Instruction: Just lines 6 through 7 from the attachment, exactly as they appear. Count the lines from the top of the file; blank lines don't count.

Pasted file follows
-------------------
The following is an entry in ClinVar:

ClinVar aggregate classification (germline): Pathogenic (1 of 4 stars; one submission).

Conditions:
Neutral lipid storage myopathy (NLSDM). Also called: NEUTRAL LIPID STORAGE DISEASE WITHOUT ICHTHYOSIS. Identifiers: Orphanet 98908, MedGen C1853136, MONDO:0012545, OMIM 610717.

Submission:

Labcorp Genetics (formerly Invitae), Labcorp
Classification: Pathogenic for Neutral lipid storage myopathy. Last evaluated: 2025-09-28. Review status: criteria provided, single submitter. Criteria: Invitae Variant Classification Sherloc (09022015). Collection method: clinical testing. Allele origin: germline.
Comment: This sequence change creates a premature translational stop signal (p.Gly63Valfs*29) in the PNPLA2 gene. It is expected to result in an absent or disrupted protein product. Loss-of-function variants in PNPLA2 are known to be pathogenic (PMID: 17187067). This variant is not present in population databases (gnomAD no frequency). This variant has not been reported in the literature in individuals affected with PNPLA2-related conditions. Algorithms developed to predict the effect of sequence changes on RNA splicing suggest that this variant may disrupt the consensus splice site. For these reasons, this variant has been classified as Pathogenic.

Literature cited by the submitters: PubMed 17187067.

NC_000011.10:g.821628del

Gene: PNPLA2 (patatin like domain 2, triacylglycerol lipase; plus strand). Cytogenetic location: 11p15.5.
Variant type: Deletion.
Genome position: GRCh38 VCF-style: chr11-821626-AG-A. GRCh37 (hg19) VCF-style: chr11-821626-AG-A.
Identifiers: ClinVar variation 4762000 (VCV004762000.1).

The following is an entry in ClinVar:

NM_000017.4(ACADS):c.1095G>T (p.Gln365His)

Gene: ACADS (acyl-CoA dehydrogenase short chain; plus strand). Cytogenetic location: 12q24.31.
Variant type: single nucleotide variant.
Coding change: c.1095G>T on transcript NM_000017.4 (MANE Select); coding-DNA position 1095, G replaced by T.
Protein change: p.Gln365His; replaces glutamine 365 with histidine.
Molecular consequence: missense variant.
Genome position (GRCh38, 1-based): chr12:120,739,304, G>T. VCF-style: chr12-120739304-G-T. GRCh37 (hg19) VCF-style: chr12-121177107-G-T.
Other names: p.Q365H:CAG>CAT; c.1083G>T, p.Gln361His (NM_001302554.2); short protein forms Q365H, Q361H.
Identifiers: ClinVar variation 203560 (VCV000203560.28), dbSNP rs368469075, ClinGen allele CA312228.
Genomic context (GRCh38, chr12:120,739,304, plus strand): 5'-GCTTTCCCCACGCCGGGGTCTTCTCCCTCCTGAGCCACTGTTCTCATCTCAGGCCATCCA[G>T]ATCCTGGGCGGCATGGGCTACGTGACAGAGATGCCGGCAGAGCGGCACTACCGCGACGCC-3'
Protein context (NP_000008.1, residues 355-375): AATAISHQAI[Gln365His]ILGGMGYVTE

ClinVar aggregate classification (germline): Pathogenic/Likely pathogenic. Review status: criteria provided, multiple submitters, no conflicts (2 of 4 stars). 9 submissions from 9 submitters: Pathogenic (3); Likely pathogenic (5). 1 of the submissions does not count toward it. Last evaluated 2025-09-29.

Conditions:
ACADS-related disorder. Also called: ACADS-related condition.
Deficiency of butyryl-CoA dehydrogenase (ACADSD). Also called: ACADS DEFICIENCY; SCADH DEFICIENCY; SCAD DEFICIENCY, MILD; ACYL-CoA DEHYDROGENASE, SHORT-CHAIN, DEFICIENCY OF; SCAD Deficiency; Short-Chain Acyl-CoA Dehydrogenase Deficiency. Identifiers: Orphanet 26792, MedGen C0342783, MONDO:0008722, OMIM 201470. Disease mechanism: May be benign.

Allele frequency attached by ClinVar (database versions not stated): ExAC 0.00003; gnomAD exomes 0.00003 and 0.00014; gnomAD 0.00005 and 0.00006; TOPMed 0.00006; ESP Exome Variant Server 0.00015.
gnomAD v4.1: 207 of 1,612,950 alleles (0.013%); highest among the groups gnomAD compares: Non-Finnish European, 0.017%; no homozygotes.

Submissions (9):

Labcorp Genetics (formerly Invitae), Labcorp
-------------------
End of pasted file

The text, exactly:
Labcorp Genetics (formerly Invitae), Labcorp
Classification: Pathogenic for Neutral lipid storage myopathy. Last evaluated: 2025-09-28. Review status: criteria provided, single submitter. Criteria: Invitae Variant Classification Sherloc (09022015). Collection method: clinical testing. Allele origin: germline.